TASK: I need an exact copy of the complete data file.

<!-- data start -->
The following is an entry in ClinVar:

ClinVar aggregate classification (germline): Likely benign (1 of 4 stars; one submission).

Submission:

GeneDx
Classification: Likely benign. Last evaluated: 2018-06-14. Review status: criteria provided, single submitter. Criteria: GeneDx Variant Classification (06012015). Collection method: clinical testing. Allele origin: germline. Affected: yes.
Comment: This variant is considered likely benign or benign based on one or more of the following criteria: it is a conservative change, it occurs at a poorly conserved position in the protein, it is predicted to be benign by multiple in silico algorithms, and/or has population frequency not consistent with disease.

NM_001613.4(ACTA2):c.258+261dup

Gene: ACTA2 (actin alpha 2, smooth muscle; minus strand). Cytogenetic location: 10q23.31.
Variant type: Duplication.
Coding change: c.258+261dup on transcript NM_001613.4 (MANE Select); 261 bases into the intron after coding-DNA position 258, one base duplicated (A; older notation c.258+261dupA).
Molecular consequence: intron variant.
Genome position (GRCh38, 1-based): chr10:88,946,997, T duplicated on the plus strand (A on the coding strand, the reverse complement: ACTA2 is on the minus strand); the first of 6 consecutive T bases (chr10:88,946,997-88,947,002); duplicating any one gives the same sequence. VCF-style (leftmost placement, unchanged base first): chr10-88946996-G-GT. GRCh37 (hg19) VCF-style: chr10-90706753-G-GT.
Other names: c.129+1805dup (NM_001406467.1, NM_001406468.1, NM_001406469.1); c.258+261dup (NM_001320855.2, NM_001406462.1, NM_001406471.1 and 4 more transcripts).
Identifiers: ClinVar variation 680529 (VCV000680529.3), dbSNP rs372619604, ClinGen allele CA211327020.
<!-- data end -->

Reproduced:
The following is an entry in ClinVar:

ClinVar aggregate classification (germline): Likely benign (1 of 4 stars; one submission).

Submission:

GeneDx
Classification: Likely benign. Last evaluated: 2018-06-14. Review status: criteria provided, single submitter. Criteria: GeneDx Variant Classification (06012015). Collection method: clinical testing. Allele origin: germline. Affected: yes.
Comment: This variant is considered likely benign or benign based on one or more of the following criteria: it is a conservative change, it occurs at a poorly conserved position in the protein, it is predicted to be benign by multiple in silico algorithms, and/or has population frequency not consistent with disease.

NM_001613.4(ACTA2):c.258+261dup

Gene: ACTA2 (actin alpha 2, smooth muscle; minus strand). Cytogenetic location: 10q23.31.
Variant type: Duplication.
Coding change: c.258+261dup on transcript NM_001613.4 (MANE Select); 261 bases into the intron after coding-DNA position 258, one base duplicated (A; older notation c.258+261dupA).
Molecular consequence: intron variant.
Genome position (GRCh38, 1-based): chr10:88,946,997, T duplicated on the plus strand (A on the coding strand, the reverse complement: ACTA2 is on the minus strand); the first of 6 consecutive T bases (chr10:88,946,997-88,947,002); duplicating any one gives the same sequence. VCF-style (leftmost placement, unchanged base first): chr10-88946996-G-GT. GRCh37 (hg19) VCF-style: chr10-90706753-G-GT.
Other names: c.129+1805dup (NM_001406467.1, NM_001406468.1, NM_001406469.1); c.258+261dup (NM_001320855.2, NM_001406462.1, NM_001406471.1 and 4 more transcripts).
Identifiers: ClinVar variation 680529 (VCV000680529.3), dbSNP rs372619604, ClinGen allele CA211327020.